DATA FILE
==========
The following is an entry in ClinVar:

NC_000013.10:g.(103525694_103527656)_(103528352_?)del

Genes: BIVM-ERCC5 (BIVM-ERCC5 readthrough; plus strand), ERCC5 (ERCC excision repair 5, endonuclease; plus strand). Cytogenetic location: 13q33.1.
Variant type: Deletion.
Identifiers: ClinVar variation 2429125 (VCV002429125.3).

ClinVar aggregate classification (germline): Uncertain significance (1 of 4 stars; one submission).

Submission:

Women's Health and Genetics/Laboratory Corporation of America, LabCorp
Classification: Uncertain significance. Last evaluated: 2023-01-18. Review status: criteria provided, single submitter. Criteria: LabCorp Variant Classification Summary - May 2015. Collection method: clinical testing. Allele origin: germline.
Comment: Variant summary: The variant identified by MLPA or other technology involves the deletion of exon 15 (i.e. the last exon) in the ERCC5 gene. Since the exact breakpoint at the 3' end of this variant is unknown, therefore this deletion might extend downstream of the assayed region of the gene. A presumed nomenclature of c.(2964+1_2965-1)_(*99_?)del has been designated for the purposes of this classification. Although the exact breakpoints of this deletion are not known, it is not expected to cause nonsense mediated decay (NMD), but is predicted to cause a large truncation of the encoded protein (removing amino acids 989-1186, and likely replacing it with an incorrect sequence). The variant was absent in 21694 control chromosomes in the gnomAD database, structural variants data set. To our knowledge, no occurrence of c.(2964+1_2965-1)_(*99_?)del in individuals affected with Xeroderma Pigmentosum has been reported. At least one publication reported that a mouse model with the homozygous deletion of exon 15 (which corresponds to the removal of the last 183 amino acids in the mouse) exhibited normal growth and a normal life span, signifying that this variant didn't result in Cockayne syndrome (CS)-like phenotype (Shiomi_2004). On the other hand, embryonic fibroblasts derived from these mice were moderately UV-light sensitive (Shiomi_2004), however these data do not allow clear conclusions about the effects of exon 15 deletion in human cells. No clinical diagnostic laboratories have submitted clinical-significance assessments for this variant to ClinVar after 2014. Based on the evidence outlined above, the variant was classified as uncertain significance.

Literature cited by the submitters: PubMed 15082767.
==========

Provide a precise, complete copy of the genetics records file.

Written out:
The following is an entry in ClinVar:

NC_000013.10:g.(103525694_103527656)_(103528352_?)del

Genes: BIVM-ERCC5 (BIVM-ERCC5 readthrough; plus strand), ERCC5 (ERCC excision repair 5, endonuclease; plus strand). Cytogenetic location: 13q33.1.
Variant type: Deletion.
Identifiers: ClinVar variation 2429125 (VCV002429125.3).

ClinVar aggregate classification (germline): Uncertain significance (1 of 4 stars; one submission).

Submission:

Women's Health and Genetics/Laboratory Corporation of America, LabCorp
Classification: Uncertain significance. Last evaluated: 2023-01-18. Review status: criteria provided, single submitter. Criteria: LabCorp Variant Classification Summary - May 2015. Collection method: clinical testing. Allele origin: germline.
Comment: Variant summary: The variant identified by MLPA or other technology involves the deletion of exon 15 (i.e. the last exon) in the ERCC5 gene. Since the exact breakpoint at the 3' end of this variant is unknown, therefore this deletion might extend downstream of the assayed region of the gene. A presumed nomenclature of c.(2964+1_2965-1)_(*99_?)del has been designated for the purposes of this classification. Although the exact breakpoints of this deletion are not known, it is not expected to cause nonsense mediated decay (NMD), but is predicted to cause a large truncation of the encoded protein (removing amino acids 989-1186, and likely replacing it with an incorrect sequence). The variant was absent in 21694 control chromosomes in the gnomAD database, structural variants data set. To our knowledge, no occurrence of c.(2964+1_2965-1)_(*99_?)del in individuals affected with Xeroderma Pigmentosum has been reported. At least one publication reported that a mouse model with the homozygous deletion of exon 15 (which corresponds to the removal of the last 183 amino acids in the mouse) exhibited normal growth and a normal life span, signifying that this variant didn't result in Cockayne syndrome (CS)-like phenotype (Shiomi_2004). On the other hand, embryonic fibroblasts derived from these mice were moderately UV-light sensitive (Shiomi_2004), however these data do not allow clear conclusions about the effects of exon 15 deletion in human cells. No clinical diagnostic laboratories have submitted clinical-significance assessments for this variant to ClinVar after 2014. Based on the evidence outlined above, the variant was classified as uncertain significance.

Literature cited by the submitters: PubMed 15082767.